In the fourth part of Mort, Mort gets an afternoon off and discoversâ€¦ well, a lot of things. Intrigued? Then it’s time for Mark to read Mort.
There are so many little details here that are some of my favorite bits of worldbuilding in Discworld, y’all!
- Death’s world has a “gloomy sun.” I NEED TO SEE THIS.
- There are black moors above the cottage!!!
- DEATH’S LIBRARY IS FULL OF BIOGRAPHIES OF EVERYONE ON THE DISCWORLD THAT UPDATE IN REAL TIME BASED ON WHAT HAPPENS IN A PERSON’S LIFE.
- Death has a scythe-shaped paperknife. BLESS.
But the most surprising detail here? That Death thought Mort had everything he needed.
ALLRIGHT, he said grudgingly. BUT IT SEEMS TO ME YOU HAVE EVERYTHING YOU NEED RIGHT HERE. THE DUTY IS NOT ONEROUS, IS IT?
AND YOU HAVE GOOD FOOD AND A WARM BED AND RECREATION AND PEOPLE YOUR OWN AGE.
“Pardon, sir?” said Mort.
MY DAUGHTER, said Death. YOU HAVE MET HER, I BELIEVE?
“Oh. Yes, sir.”
SHE HAS A VERY WARM PERSONALITY WHEN YOU GET TO KNOW HER.
“I am sure she has, sir.”
NEVERTHELESS YOU WISH â€“ Death launched the words with a spin of distaste â€“ AN AFTERNOON OFF?
It’s such a revealing exchange because Death is entirely serious. He genuinely thought that Mort would be fine with this sort of arrangement, despite that Mort has virtually no way to socialize with new people. Death tried to point out that Mort met new people every day, but those people IMMEDIATELY DIED, so it’s not like he could maintain a lasting friendship with any of them. The more I thought about this, the stranger I felt. Mort would definitely get to see the world this way, but only in bits and pieces. He’d never be able to gain any sort of attachment to any of it because he’d just be popping in and out of places all over the Discworld.
So! He convinces Death to give him an afternoon off so he can visit the mortal world, and off Mort goes to Ankh-Morpork, where he promptly misunderstands everything. But it’s not played as if Mort is a bumbling fool, I should state. Mort is new, and he doesn’t understand the world around him very well. (Like thinking a brothel is a dining establishment, for example.) But he’s always asking questions of everyone he meets, and I love that it’s through this that he grows. He learns the hard way frequently. In the last section, he tried to stop a death. In this section, he finds out that The Shades, a “inner-city area” of Ankh-Morpork, is a terrible place to walk through, alone and with a sack full of coins. (I bet Twoflower could teach him a thing or two about that.)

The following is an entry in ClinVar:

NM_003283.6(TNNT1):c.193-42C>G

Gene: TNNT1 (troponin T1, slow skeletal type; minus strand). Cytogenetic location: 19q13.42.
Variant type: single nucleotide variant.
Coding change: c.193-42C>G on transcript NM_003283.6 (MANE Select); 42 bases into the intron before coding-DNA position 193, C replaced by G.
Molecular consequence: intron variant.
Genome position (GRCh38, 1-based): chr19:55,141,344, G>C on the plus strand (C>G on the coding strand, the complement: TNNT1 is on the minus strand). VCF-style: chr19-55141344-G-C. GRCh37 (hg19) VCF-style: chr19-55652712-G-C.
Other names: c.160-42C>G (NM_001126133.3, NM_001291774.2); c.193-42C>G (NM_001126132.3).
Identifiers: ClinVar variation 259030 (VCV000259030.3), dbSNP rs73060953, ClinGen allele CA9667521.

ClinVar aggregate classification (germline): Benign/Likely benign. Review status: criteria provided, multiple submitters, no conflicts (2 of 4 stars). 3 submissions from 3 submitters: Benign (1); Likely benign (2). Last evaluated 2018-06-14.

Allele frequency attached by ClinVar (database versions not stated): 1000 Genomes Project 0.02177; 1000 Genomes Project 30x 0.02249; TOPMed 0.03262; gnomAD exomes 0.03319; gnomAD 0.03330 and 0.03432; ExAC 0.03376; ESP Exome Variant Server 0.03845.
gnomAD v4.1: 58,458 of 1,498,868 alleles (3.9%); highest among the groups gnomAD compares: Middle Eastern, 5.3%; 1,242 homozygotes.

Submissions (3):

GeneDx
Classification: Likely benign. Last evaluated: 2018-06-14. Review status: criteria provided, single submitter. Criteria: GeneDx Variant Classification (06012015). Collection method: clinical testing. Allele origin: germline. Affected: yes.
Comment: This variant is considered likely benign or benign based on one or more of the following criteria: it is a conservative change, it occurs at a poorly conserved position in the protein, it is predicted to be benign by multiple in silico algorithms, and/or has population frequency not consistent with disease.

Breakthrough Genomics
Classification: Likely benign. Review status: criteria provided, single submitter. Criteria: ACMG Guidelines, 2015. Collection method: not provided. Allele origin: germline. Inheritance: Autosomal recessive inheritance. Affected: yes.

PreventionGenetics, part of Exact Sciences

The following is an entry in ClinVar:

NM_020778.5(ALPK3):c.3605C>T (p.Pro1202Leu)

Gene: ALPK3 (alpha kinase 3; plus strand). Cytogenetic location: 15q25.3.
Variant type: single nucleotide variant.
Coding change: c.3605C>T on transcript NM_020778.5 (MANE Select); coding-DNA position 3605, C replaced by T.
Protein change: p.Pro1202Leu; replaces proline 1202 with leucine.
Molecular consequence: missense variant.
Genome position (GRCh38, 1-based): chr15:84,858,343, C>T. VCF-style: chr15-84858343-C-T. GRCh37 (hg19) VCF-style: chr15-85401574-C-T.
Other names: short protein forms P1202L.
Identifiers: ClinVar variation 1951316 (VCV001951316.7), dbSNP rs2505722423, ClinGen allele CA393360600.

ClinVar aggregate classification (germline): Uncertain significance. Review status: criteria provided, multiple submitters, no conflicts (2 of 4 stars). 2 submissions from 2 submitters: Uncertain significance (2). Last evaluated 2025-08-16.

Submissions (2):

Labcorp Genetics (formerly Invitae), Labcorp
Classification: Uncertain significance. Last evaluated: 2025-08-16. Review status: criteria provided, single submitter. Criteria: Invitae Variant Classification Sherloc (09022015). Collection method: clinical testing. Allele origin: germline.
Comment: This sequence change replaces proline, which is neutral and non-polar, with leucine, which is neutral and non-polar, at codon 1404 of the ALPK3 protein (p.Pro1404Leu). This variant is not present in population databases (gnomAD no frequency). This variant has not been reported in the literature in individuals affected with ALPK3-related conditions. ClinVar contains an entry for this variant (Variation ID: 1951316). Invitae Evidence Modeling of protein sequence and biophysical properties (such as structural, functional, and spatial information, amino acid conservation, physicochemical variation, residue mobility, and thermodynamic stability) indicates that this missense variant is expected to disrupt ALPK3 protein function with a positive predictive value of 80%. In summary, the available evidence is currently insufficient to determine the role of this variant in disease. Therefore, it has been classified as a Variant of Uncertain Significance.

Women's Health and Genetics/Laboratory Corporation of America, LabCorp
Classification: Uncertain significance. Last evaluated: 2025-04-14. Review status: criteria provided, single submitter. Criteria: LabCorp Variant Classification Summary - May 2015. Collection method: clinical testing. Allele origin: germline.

For the most part, Pratchett avoids what could have been a super messy scene by avoiding any racial stereotypes. (Though that language line later made me grimace. MORE ON THAT.) I admit I braced for it once we started getting into the whole “inner-city” thing because that’s coded language for poor people of color 99% of the time. Instead, he takes us through a comical interaction between Mort and a group of thieves who are perplexed by the fact that Mort questions their intentions:
“Give us the money,” he rasped.
Mort’s hand went to the bag on his belt.
“Hang on a minute,” he said. “What happens then?”
“I mean, is it my money or my life?” said Mort. “That’s the sort of thing robbers are supposed to demand. Your money or your life. I read that in a book once,” he added.
That last bit reminded me of Twoflower! But I noticed that Mort was far more aware of the danger he was in; this was not at all like Twoflower’s constant optimism. So he stalls the thieves through incessant questioning. AND IT WORKS! That’s not to imply that his plan all along was to walk through a wall. My guess is that this was entirely an accident, made possible because of Mort’s new “job.” He did say that he was sure it wasn’t his time to die!
Regardless, it’s this action that puts Mort within the house of the waiter who served him and Death earlier in the book! We meet the first Klatchians, who are a culture that feel like they’re based off something in South Asia. (If we’re taking cultural cues, then the catfish, kohl, curry, and use of rice as a base for meals makes me pretty confident that they’re based on a real-world culture.)
Now, I know it’s subtle, but the line about the “fifteen words meaning ‘assassination'” struck me as really bizarre because I wasn’t sure what Pratchett was trying to convey. That the language wasn’t common English? (This is probably wrong, though, since they wouldn’t call the language English. I don’t actually know what it’s called!) It seems to posit that whatever language is spoken in this region is more common, and the Klatchian language is weird and wacky! It doesn’t help that the entire joke that follows this relies on the idea that immigrant cultures lead people to fundamentally misunderstanding the world. I mean, the whole idea that strange white people cause non-white people to view them as gods or demons is pretty common in fantasy, and I don’t know that Pratchett subverts that all that much here. I did find a lot of funny! The affection names they use to refer to Mort are great, and the “ancestor” hogging the rice was awesome. I just either misunderstood the intention here or there’s something else going on. I DON’T KNOW. But I do know that there’s no way that Mort is going to make it to Sto Lot and find the queen in enough time. Which makes me wonder: Is that who Death was going to claim that night? Is she Princess Keli? HMMMM. And what the hell is going on with Death? Why is he suddenly sad about claiming a life? I DON’T GET IT. SOMETHING IS HAPPENING.
The original text contains use of the word “mad.”
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